Since having kids, I’ve discovered that picky eating is a bit of a hot topic. I’ve heard the phrase “I’m not a short order cook” uttered by frustrated parents many times. And I’ve noticed fellow moms and dads everywhere joining in on the revolution.

“They won’t starve.”

“They eat what we eat or they don’t eat.”

“If you make them something else, they’ll think they can always have whatever they want. That’s not how the world works.”

While these are all valid points, I have an opposing (and likely very unpopular) opinion.

I was a picky eater as a kid, and now, as an adult who eats pretty much anything and everything, I’ve decided this is a battle I have no desire to fight.

I have three kids. One of them is picky. One of them eats everything and anything – all textures and tastes. The third child falls somewhere in between the other two. I’m the same parent to the child who will eat all types of cooked veggies and meats as I am to the child who prefers her veggies raw and won’t touch meat. I prepare and offer the same kinds of foods to all of them. They all experienced baby-led weaning when first trying foods.

So, when I look at my wildly different children, what I see is different personalities. Not bad habits.

To me – picky eating doesn’t automatically mean eating poorly. My picky-eating child eats cucumbers, raw bell peppers and hummus almost on a daily basis. She enjoys a wide variety of fruits. She snacks on cheese and organic pretzel sticks. Air-popped popcorn. Zucchini bread made from zucchinis grown in our backyard garden. I realize she’s not eating all super-healthy, extremely nutrient-rich foods, but she’s still getting a variety of real foods into her body the majority of the time.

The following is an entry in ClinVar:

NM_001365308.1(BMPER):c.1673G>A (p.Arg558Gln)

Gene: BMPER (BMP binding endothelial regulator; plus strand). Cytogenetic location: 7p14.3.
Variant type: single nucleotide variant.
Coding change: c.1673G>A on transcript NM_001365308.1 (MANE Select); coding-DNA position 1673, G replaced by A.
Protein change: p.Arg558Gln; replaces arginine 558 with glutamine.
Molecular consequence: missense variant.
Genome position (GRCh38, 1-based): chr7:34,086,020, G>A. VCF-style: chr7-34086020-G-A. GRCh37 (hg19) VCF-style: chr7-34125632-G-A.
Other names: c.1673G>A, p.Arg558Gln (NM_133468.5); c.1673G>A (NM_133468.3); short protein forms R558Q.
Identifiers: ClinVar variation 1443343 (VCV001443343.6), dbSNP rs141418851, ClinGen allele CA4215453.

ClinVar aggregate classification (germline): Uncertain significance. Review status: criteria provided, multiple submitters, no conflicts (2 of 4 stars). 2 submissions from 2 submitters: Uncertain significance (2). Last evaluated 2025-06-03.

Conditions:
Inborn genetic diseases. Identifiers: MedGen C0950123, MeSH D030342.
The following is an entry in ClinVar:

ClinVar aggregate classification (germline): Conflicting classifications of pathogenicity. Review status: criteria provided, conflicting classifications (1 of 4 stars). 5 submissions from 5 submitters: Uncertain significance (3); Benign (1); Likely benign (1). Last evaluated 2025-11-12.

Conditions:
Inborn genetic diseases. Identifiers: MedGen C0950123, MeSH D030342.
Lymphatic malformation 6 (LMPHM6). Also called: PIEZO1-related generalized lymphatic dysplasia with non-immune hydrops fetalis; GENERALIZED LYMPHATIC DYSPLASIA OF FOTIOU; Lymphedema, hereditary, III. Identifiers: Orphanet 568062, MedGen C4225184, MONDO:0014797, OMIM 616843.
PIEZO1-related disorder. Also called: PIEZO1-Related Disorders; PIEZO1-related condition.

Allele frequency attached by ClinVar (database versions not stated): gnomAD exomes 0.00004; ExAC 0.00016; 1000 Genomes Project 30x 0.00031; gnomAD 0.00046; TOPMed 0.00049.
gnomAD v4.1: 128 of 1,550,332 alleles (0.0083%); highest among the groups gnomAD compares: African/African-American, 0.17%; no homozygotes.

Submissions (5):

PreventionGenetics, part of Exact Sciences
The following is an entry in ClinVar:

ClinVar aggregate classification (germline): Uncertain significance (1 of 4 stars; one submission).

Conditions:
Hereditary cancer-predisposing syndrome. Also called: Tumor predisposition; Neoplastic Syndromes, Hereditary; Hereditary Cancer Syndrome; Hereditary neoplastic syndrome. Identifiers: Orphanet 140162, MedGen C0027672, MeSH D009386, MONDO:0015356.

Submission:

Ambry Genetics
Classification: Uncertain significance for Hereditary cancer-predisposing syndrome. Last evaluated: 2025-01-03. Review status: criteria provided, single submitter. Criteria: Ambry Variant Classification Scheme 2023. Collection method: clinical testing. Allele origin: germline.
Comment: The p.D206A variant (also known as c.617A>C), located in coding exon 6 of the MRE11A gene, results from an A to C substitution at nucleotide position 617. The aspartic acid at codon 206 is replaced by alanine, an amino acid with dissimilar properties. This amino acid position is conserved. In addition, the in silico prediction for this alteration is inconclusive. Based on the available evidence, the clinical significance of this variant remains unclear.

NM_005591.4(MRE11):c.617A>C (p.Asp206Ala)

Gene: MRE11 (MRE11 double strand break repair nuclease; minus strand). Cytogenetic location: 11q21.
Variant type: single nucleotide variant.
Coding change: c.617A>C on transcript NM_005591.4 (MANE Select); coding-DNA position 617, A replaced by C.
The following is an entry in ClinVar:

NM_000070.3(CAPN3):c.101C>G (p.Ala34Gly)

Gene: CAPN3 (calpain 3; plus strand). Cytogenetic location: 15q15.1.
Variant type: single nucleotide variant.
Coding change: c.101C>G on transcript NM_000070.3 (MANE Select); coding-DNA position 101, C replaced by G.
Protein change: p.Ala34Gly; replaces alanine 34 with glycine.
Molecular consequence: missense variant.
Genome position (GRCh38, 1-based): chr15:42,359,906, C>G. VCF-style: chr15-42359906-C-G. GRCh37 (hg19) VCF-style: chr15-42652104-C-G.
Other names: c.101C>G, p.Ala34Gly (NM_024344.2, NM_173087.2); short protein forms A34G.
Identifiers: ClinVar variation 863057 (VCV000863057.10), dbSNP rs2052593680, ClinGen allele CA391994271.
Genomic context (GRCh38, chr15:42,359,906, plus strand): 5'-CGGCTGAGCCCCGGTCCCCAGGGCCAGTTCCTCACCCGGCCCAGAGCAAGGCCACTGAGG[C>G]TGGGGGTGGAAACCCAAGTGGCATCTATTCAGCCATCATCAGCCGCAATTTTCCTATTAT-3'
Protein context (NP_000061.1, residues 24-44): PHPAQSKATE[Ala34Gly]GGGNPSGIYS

So if she’s going to ask for a pear (for example) instead of something we’re eating that she just doesn’t like, am I willing to wage an exhausting battle with tears and yelling and frustration? Not really. Not if she’ll happily eat that pear instead.

When I was a kid, I was just like her. I hated cooked vegetables and mushy meals. It was a texture thing for me. I liked salads, crunchy apples, raw carrots – and would only eat a few types of meats. It’s a texture thing for my daughter, too. Which is why I feel slightly hypocritical telling her she has to eat the things we’re eating now, things that I know I wouldn’t have touched as a child.

I’m also a reformed picky eater who has learned to love a wide assortment of foods on my own time. I try my best to eat mostly real foods and avoid processed things. We try to grow veggies in our garden. We shop at the local farmer’s market when we can. I love dining out at new places and trying a variety of things. Yet – as a child I ate a heck of a lot of peanut butter and jam sandwiches.

I see a light at the end of the tunnel for my daughter. There is hope. She just needs time.

In the meantime, we’ve adopted the ‘make a meal with at least one part of it they’ll eat’ method to dinners. If we make tacos – my middle daughter will gobble them all up. My oldest will eat the shredded cheese and the soft whole wheat tortilla. Then we’ll add some cucumbers, hummus and peppers on the side. My youngest is the same. So we all get a meal we like with little fighting and not a ton of extra effort on our part.

It may not work for everyone – but it’s working for us.

I don’t claim to be an expert. I don’t think I’m doing things perfectly. But I do know that I’ve got a picky eater and for now, I’m perfectly okay with that.

There are bigger fish to fry. And one day, with time – and possibly a touch of lemon – she’ll likely eat that fish.